What artist Kelly Doley has learnt about feminism is complex, compelling and sometimes self-contradictory.
Image via Cruthers Collection of Women’s Art (CCWA) at the Lawrence Wilson Art Gallery, University of Western Australia
Social movements are not monoliths. They are multifaceted, fragmented, and often inconsistent. Two people who call themselves feminist may have almost entirely different conceptions of what the term means, and the priorities of one may exclude the priorities of another. Feminism is a complex, intersectional phenomenon that cuts across lines of race, sexuality, and ability – among other factors – in such a way that one might posit there is no one feminism, but rather many ‘feminisms’.
Art has the power to make audiences rethink their ideas of what is included and excluded by the term ‘feminism’, a dynamic that is dramatically on offer at the nation’s only public collection of art by Australian women, the Cruthers Collection of Women’s Art (CCWA) at the Lawrence Wilson Art Gallery, University of Western Australia.
Art operates in a dynamic sense, constantly disrupting boundaries and rendering contradiction constructive. By continuously playing with the differences and oppositions, art conveys a rich, non-reductionist image of society.
Sydney-based artist Kelly Doley puts this philosophy into action in her latest work, a new acquisition at CCWA. Things Learnt About Feminism displays 95 hand-painted posters, each carrying a comment drawn in black ink on fluorescent card. The various slogans, rallying-calls, and provocations come from Doley’s 2012 project The Learning Centre: Two Feminists, which involved conversations and lessons on feminism from 16 different people across a range of backgrounds. Those lessons, which are documented online extend beyond the lived experiences of the 16 participants, and draw on a myriad of texts given to Doley, from the 15th Century Book of the City of Ladies to teen magazines like Sassy and Rookie.
Collection curator Gemma Weston, describes Doley’s work as a fantastic illustration of the scale and scope of feminism’s concerns. 'Underlying the deceptively simple texts and images on each individual poster are different histories, ideologies, aims, wins and losses. Multiply that by 95, and you get a sense of the breadth, depth, and the complex entanglements that are involved in living feminism as practice.’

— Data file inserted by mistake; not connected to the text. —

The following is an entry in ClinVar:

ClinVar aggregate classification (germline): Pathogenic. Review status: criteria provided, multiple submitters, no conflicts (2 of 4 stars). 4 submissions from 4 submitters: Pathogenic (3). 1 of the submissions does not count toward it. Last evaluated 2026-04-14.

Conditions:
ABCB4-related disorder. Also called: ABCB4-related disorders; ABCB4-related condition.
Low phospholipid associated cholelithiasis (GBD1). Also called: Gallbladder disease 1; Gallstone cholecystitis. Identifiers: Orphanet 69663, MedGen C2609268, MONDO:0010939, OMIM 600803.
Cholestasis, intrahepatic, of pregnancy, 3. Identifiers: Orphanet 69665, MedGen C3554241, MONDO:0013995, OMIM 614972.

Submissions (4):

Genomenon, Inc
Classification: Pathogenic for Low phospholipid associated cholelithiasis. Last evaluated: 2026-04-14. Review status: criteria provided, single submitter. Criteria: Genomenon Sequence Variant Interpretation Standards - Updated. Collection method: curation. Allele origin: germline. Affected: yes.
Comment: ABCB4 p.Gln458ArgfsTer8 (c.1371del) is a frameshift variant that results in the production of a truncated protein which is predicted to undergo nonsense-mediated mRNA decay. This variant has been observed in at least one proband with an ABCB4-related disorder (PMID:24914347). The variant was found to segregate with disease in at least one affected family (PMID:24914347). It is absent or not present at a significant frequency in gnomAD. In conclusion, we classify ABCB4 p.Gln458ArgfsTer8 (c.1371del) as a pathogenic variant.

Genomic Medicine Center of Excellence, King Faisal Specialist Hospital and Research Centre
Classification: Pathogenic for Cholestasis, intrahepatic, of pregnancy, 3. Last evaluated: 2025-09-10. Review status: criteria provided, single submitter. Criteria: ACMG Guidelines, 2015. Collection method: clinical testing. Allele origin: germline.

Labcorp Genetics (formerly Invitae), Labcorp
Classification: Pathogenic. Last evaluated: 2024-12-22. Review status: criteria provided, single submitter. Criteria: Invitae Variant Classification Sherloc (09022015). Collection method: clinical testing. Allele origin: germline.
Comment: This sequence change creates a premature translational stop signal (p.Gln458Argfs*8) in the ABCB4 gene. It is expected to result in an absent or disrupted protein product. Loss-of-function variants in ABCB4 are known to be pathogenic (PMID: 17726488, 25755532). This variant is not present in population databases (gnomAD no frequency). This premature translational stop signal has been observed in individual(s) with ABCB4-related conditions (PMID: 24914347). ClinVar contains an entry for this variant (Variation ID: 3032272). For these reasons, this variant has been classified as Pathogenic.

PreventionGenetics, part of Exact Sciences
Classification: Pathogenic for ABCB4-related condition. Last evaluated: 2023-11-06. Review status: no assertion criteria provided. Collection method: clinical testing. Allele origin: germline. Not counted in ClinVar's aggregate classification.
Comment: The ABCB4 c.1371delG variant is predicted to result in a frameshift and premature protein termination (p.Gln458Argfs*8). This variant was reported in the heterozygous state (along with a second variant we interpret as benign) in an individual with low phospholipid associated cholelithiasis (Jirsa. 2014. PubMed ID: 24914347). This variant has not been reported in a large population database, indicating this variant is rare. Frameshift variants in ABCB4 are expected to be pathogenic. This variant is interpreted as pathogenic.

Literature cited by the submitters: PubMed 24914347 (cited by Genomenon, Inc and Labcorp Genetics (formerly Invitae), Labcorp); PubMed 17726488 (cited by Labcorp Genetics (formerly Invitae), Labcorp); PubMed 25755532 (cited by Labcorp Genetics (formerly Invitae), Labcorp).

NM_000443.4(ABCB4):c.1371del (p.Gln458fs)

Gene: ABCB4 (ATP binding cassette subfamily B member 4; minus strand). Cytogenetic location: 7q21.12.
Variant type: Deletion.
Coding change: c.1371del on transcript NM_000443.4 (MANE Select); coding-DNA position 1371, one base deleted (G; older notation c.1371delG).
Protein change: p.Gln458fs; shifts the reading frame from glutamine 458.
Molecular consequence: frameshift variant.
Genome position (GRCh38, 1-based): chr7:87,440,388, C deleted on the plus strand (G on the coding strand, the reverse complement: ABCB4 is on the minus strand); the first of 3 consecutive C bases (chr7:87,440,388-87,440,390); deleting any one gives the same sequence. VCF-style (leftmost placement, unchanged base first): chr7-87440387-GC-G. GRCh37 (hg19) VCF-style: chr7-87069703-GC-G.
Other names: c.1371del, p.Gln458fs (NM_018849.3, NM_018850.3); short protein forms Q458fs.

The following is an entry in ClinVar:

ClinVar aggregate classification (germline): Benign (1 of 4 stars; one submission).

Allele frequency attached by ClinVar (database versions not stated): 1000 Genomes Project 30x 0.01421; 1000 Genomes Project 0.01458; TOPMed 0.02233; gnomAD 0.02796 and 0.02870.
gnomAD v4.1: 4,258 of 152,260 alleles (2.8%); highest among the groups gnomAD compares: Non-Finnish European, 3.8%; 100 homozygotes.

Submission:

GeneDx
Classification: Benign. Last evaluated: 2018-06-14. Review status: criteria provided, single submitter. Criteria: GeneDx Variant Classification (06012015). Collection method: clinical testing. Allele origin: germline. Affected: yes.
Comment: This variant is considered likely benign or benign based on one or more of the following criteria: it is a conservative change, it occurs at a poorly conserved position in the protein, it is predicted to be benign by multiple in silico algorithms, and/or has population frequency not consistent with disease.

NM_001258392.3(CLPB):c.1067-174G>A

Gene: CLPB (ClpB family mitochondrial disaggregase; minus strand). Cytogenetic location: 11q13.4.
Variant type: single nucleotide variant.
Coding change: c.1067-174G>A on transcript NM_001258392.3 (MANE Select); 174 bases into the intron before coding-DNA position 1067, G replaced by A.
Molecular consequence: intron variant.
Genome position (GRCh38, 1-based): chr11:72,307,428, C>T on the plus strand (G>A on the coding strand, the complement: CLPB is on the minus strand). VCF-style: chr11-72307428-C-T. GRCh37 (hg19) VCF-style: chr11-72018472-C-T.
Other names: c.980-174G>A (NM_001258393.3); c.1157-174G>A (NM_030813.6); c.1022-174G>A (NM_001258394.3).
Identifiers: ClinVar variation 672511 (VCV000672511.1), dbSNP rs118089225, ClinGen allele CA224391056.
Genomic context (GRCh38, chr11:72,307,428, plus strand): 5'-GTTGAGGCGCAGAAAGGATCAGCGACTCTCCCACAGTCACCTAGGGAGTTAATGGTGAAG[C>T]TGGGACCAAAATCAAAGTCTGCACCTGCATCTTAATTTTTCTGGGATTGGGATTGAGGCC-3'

That’s not to say that Weston believes that Doley’s work is comprehensive. ‘The posters don’t attempt to be definitive,’ she said. ‘In highlighting the subjectivities and specialisations of research, Doley implies the multiplicity of needs gathered under the banner of ‘feminism’, which can in its best form accommodate for difference’.
Weston believes that the key strength of Things Learnt About Feminism is its contradictory nature. ‘I think contradiction is both inherent and integral to the practice of intersectionality,’ says Weston. ‘If each of us is taking into account the intersections of class, gender, and race that shape our perceptions of the world, you end up with a kind of Venn diagram with seven billion of so circles that may or may not intersect… there will be points in that system where the needs and desires of individuals are likely to be conflicting or ambivalent and contradictory, but intersectionality at least offers a model in which these points of conflict can be acknowledged and negotiated.’
While the collection of posters involves several contradictory messages, together they describe a complex reality. ‘They add up to something approaching critical mass… visually, they work together as a coherent whole, building up a network of relationships. In that system of relationships, the open-endedness and mass gives you an idea of how to transcend the absurdity and ambivalence of contradiction.’
Weston said CCWA is a feminist project but she was quick to add that that doesn’t necessarily mean that the work it holds is feminist work, or that work made by women is automatically feminist. ‘There are artists held in the collection who fought against the perception of their work in terms of gender, and I think that a lot of women practicing art today would feel similarly. Women might act as feminists too, without exploring feminism directly as a subject.’
In fact Weston believes that the practice of curating requires finding a way to work pragmatically with contradiction. ‘I’ve approached this collection with the intent of highlighting the heterogeneity of women’s experience, and where possible to avoid essentialising certain themes as ‘feminine’, but I’ve also been concerned with making meaningful collections across difference,’ says Weston.
Kelly Doley: Things Learnt About Feminism is open until 10 December 2016 at the Lawrence Wilson Art Gallery. For more information about this and other exhibitions go to Cruthers Collection of Women’s Art.
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